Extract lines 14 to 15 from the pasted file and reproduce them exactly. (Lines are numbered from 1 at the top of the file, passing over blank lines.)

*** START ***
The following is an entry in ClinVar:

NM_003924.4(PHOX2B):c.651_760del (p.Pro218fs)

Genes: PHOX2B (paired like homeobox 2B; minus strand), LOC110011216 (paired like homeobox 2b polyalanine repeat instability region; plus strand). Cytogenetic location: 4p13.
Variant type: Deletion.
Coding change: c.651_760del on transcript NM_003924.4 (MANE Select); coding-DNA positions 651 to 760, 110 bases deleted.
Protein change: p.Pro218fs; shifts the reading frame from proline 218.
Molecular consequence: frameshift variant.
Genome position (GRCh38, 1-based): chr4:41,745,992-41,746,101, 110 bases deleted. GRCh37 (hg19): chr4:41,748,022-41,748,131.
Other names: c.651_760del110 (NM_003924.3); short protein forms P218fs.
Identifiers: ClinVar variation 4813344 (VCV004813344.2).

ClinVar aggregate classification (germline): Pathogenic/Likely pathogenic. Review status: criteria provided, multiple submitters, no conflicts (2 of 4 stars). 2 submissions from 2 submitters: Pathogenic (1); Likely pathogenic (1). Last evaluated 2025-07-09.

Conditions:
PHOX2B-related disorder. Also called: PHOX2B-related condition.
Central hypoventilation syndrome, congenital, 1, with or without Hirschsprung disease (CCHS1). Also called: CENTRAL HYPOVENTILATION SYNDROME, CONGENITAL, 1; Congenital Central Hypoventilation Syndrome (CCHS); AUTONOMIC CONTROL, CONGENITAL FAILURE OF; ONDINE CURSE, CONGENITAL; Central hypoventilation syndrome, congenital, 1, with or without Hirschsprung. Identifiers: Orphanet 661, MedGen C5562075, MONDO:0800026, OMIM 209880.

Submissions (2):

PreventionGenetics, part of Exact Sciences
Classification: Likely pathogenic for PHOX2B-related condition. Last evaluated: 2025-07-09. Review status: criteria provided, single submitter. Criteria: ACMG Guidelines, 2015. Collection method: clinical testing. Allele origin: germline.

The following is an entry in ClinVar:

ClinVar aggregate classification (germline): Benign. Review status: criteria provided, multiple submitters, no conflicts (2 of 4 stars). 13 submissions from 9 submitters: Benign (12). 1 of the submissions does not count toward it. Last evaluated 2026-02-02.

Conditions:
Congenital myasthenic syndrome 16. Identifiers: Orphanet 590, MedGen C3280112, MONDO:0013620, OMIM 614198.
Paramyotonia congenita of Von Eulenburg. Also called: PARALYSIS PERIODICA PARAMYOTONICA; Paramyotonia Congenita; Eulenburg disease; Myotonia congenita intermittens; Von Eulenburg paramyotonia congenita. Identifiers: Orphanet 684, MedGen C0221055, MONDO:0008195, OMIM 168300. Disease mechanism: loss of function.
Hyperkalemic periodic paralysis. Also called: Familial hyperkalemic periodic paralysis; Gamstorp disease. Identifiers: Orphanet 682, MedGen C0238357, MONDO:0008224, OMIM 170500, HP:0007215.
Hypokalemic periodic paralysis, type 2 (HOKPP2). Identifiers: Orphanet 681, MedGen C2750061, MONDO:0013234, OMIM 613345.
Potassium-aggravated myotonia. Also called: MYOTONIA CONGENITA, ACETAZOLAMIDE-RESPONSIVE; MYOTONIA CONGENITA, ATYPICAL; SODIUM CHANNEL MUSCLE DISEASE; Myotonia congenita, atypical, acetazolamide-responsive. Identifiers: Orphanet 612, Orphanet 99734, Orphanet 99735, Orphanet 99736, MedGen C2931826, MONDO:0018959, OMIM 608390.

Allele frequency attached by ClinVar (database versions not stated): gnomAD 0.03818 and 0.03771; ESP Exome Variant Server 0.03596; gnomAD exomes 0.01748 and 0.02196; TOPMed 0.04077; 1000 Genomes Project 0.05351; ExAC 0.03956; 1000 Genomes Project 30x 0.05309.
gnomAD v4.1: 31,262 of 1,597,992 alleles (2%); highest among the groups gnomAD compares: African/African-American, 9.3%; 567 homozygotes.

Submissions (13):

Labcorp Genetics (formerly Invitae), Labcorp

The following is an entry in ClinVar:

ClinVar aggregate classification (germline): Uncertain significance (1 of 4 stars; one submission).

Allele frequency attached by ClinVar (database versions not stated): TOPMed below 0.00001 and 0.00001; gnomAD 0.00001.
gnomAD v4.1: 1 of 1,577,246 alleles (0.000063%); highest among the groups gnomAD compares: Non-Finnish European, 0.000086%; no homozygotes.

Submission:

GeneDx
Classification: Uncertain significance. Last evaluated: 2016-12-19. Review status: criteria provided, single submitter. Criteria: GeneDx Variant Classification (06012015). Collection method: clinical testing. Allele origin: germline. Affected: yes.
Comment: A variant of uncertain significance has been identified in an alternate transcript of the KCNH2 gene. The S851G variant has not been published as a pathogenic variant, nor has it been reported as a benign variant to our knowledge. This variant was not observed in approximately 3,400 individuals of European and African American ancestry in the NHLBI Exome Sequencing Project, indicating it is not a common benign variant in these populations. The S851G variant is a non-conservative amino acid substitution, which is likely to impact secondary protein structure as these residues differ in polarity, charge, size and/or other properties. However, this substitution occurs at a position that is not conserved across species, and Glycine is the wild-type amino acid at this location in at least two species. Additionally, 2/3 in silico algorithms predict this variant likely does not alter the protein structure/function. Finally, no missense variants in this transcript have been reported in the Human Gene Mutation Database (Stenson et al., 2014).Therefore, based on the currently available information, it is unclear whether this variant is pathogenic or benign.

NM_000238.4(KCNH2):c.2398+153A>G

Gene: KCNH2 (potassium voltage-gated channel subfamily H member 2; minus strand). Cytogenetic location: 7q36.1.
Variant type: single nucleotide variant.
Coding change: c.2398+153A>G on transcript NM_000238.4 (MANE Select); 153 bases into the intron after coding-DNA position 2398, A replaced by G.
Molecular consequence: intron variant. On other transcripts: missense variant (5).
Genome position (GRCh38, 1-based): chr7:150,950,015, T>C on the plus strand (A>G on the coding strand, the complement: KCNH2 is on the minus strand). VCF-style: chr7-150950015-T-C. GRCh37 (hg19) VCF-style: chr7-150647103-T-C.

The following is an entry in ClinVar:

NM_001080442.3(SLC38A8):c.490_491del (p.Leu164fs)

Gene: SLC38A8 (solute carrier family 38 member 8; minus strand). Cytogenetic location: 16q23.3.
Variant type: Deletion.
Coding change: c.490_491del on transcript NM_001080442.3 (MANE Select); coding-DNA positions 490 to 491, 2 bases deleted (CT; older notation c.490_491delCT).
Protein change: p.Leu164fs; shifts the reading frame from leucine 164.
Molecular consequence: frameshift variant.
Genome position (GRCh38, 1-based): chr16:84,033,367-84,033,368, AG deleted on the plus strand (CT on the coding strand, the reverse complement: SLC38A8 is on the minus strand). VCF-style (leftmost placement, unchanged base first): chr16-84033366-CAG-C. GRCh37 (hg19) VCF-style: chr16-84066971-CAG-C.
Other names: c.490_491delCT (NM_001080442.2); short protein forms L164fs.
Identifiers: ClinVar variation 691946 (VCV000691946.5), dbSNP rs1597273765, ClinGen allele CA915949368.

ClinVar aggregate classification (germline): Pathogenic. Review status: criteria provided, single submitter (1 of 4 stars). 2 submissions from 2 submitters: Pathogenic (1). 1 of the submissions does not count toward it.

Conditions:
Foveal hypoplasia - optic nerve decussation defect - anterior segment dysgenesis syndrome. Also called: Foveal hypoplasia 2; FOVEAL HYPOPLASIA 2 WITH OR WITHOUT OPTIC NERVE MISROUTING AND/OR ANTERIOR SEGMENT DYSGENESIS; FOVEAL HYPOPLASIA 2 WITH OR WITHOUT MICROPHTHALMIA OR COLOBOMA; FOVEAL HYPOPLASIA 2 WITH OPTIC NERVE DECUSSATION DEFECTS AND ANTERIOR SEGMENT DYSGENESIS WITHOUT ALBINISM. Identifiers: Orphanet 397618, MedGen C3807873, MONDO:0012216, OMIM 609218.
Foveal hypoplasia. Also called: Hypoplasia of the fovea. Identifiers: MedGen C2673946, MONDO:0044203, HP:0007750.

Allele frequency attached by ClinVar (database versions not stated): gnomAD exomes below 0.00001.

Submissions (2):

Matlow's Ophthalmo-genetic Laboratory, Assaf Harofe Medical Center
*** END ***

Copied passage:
Central hypoventilation syndrome, congenital, 1, with or without Hirschsprung disease (CCHS1). Also called: CENTRAL HYPOVENTILATION SYNDROME, CONGENITAL, 1; Congenital Central Hypoventilation Syndrome (CCHS); AUTONOMIC CONTROL, CONGENITAL FAILURE OF; ONDINE CURSE, CONGENITAL; Central hypoventilation syndrome, congenital, 1, with or without Hirschsprung. Identifiers: Orphanet 661, MedGen C5562075, MONDO:0800026, OMIM 209880.

Submissions (2):